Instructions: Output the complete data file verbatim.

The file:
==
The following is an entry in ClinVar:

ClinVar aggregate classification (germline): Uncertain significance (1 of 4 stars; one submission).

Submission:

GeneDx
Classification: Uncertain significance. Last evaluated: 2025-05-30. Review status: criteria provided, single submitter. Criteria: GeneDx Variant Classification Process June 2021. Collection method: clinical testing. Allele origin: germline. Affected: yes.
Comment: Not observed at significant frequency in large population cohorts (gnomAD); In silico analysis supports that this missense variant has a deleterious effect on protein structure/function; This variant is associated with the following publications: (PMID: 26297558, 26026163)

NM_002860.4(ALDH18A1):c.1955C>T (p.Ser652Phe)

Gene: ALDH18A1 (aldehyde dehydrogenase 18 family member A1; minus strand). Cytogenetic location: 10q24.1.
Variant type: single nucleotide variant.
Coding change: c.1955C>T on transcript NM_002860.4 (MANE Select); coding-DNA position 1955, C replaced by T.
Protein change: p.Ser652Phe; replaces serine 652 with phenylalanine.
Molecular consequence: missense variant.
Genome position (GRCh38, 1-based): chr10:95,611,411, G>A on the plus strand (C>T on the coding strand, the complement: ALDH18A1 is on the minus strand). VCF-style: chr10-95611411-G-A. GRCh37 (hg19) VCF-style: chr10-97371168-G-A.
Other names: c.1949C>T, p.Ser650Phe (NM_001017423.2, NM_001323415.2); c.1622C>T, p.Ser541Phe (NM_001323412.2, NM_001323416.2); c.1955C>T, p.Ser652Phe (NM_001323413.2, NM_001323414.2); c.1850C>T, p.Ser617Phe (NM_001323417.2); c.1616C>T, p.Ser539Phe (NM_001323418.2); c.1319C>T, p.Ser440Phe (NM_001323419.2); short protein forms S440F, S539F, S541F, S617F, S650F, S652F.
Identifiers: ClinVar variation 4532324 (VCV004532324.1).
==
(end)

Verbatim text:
The following is an entry in ClinVar:

ClinVar aggregate classification (germline): Uncertain significance (1 of 4 stars; one submission).

Submission:

GeneDx
Classification: Uncertain significance. Last evaluated: 2025-05-30. Review status: criteria provided, single submitter. Criteria: GeneDx Variant Classification Process June 2021. Collection method: clinical testing. Allele origin: germline. Affected: yes.
Comment: Not observed at significant frequency in large population cohorts (gnomAD); In silico analysis supports that this missense variant has a deleterious effect on protein structure/function; This variant is associated with the following publications: (PMID: 26297558, 26026163)

NM_002860.4(ALDH18A1):c.1955C>T (p.Ser652Phe)

Gene: ALDH18A1 (aldehyde dehydrogenase 18 family member A1; minus strand). Cytogenetic location: 10q24.1.
Variant type: single nucleotide variant.
Coding change: c.1955C>T on transcript NM_002860.4 (MANE Select); coding-DNA position 1955, C replaced by T.
Protein change: p.Ser652Phe; replaces serine 652 with phenylalanine.
Molecular consequence: missense variant.
Genome position (GRCh38, 1-based): chr10:95,611,411, G>A on the plus strand (C>T on the coding strand, the complement: ALDH18A1 is on the minus strand). VCF-style: chr10-95611411-G-A. GRCh37 (hg19) VCF-style: chr10-97371168-G-A.
Other names: c.1949C>T, p.Ser650Phe (NM_001017423.2, NM_001323415.2); c.1622C>T, p.Ser541Phe (NM_001323412.2, NM_001323416.2); c.1955C>T, p.Ser652Phe (NM_001323413.2, NM_001323414.2); c.1850C>T, p.Ser617Phe (NM_001323417.2); c.1616C>T, p.Ser539Phe (NM_001323418.2); c.1319C>T, p.Ser440Phe (NM_001323419.2); short protein forms S440F, S539F, S541F, S617F, S650F, S652F.
Identifiers: ClinVar variation 4532324 (VCV004532324.1).